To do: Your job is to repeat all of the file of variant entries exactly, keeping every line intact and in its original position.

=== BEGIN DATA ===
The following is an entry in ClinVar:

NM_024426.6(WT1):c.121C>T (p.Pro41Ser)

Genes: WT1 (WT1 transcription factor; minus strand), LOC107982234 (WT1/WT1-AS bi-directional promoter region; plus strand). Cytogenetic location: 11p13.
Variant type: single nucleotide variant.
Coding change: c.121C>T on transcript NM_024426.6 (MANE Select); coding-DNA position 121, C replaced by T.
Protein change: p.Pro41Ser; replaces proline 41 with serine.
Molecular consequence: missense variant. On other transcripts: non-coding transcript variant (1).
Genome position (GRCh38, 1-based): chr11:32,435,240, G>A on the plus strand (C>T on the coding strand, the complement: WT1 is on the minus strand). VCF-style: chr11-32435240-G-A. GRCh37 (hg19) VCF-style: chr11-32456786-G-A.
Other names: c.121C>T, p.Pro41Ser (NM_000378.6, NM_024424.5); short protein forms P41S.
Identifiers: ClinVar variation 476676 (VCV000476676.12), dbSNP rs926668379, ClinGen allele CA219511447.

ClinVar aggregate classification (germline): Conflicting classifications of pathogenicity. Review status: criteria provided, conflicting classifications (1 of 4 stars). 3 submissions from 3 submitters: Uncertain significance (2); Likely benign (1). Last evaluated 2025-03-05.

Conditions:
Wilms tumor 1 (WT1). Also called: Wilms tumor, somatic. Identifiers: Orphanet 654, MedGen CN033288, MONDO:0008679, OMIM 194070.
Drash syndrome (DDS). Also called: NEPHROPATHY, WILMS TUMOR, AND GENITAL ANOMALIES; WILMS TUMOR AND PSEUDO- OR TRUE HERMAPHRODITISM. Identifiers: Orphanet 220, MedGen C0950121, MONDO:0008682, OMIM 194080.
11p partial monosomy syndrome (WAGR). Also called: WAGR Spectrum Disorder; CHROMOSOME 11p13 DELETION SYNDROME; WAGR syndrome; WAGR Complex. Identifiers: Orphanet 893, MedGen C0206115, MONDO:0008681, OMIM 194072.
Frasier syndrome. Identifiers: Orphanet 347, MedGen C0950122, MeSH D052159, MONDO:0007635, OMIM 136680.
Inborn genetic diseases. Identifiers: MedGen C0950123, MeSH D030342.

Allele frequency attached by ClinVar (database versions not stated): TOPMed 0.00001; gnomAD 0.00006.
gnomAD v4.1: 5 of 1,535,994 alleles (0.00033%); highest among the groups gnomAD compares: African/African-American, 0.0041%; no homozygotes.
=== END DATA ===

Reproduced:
The following is an entry in ClinVar:

NM_024426.6(WT1):c.121C>T (p.Pro41Ser)

Genes: WT1 (WT1 transcription factor; minus strand), LOC107982234 (WT1/WT1-AS bi-directional promoter region; plus strand). Cytogenetic location: 11p13.
Variant type: single nucleotide variant.
Coding change: c.121C>T on transcript NM_024426.6 (MANE Select); coding-DNA position 121, C replaced by T.
Protein change: p.Pro41Ser; replaces proline 41 with serine.
Molecular consequence: missense variant. On other transcripts: non-coding transcript variant (1).
Genome position (GRCh38, 1-based): chr11:32,435,240, G>A on the plus strand (C>T on the coding strand, the complement: WT1 is on the minus strand). VCF-style: chr11-32435240-G-A. GRCh37 (hg19) VCF-style: chr11-32456786-G-A.
Other names: c.121C>T, p.Pro41Ser (NM_000378.6, NM_024424.5); short protein forms P41S.
Identifiers: ClinVar variation 476676 (VCV000476676.12), dbSNP rs926668379, ClinGen allele CA219511447.

ClinVar aggregate classification (germline): Conflicting classifications of pathogenicity. Review status: criteria provided, conflicting classifications (1 of 4 stars). 3 submissions from 3 submitters: Uncertain significance (2); Likely benign (1). Last evaluated 2025-03-05.

Conditions:
Wilms tumor 1 (WT1). Also called: Wilms tumor, somatic. Identifiers: Orphanet 654, MedGen CN033288, MONDO:0008679, OMIM 194070.
Drash syndrome (DDS). Also called: NEPHROPATHY, WILMS TUMOR, AND GENITAL ANOMALIES; WILMS TUMOR AND PSEUDO- OR TRUE HERMAPHRODITISM. Identifiers: Orphanet 220, MedGen C0950121, MONDO:0008682, OMIM 194080.
11p partial monosomy syndrome (WAGR). Also called: WAGR Spectrum Disorder; CHROMOSOME 11p13 DELETION SYNDROME; WAGR syndrome; WAGR Complex. Identifiers: Orphanet 893, MedGen C0206115, MONDO:0008681, OMIM 194072.
Frasier syndrome. Identifiers: Orphanet 347, MedGen C0950122, MeSH D052159, MONDO:0007635, OMIM 136680.
Inborn genetic diseases. Identifiers: MedGen C0950123, MeSH D030342.

Allele frequency attached by ClinVar (database versions not stated): TOPMed 0.00001; gnomAD 0.00006.
gnomAD v4.1: 5 of 1,535,994 alleles (0.00033%); highest among the groups gnomAD compares: African/African-American, 0.0041%; no homozygotes.